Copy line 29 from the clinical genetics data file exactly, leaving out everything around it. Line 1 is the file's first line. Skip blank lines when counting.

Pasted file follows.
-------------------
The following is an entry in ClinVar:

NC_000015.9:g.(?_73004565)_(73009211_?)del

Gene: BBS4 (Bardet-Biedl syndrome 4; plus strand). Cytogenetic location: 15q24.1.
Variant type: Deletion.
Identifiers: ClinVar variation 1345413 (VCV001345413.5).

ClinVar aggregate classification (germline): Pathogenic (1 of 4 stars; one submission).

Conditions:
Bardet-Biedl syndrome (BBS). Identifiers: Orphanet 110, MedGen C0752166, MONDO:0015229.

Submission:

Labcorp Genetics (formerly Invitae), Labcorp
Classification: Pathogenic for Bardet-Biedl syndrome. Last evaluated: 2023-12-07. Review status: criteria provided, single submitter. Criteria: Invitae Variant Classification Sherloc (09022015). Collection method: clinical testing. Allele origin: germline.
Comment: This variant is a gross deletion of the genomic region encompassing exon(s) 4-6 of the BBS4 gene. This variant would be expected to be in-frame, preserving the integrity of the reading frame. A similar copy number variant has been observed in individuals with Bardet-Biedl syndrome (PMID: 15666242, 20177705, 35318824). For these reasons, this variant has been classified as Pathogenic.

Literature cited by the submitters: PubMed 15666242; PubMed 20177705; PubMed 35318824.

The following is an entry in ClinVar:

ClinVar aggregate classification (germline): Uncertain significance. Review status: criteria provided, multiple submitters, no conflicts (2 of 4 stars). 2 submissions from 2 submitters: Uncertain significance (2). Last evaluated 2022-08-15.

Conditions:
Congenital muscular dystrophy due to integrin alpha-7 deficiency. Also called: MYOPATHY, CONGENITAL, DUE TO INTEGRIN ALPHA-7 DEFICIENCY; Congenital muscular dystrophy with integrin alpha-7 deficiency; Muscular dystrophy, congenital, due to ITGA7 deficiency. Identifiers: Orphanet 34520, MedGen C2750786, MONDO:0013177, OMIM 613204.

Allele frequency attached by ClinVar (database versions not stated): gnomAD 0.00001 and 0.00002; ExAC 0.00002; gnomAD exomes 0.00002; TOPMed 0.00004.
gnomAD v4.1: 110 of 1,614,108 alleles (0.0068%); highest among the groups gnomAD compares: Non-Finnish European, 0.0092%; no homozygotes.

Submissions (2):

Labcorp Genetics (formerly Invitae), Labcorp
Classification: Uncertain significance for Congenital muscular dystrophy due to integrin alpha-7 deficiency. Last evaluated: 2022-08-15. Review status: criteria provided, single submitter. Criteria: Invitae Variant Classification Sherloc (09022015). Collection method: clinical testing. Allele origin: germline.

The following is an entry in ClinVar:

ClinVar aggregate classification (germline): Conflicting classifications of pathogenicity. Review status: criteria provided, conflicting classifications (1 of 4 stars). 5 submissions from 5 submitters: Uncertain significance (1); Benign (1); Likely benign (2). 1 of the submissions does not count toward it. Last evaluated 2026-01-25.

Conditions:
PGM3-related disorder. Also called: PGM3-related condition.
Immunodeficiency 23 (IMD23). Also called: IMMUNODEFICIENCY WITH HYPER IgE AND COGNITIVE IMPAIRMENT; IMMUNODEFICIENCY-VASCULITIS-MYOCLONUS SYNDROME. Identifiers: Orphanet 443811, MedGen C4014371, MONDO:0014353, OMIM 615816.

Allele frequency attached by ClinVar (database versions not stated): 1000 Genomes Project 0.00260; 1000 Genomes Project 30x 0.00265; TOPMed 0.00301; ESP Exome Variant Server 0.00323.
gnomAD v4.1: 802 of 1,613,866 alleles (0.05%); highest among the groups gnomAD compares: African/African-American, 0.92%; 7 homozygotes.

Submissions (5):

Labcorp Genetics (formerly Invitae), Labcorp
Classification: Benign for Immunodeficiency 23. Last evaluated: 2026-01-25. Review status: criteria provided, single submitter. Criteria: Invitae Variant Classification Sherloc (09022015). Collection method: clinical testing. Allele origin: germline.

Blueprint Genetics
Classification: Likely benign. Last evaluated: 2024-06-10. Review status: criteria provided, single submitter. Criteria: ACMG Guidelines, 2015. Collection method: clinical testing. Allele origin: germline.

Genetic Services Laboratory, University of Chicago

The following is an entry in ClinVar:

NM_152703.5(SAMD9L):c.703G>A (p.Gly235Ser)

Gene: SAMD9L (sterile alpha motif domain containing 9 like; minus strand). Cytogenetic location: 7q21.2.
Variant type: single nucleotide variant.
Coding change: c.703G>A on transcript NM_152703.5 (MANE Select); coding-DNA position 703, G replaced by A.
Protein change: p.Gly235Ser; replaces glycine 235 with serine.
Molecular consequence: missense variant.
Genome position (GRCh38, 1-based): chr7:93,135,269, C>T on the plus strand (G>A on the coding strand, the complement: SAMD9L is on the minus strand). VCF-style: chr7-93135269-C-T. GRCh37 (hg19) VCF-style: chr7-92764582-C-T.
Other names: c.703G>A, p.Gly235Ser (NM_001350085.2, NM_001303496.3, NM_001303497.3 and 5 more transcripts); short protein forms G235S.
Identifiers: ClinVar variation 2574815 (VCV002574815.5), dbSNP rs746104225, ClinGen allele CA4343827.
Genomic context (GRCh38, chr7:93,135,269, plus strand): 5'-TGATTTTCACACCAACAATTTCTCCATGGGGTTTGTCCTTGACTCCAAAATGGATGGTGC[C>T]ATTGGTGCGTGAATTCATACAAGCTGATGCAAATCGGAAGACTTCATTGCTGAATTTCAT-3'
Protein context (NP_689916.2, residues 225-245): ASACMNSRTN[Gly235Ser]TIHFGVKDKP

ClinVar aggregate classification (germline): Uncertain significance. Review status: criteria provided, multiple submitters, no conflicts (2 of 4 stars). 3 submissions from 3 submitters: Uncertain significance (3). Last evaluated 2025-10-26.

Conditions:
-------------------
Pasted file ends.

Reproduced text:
gnomAD v4.1: 802 of 1,613,866 alleles (0.05%); highest among the groups gnomAD compares: African/African-American, 0.92%; 7 homozygotes.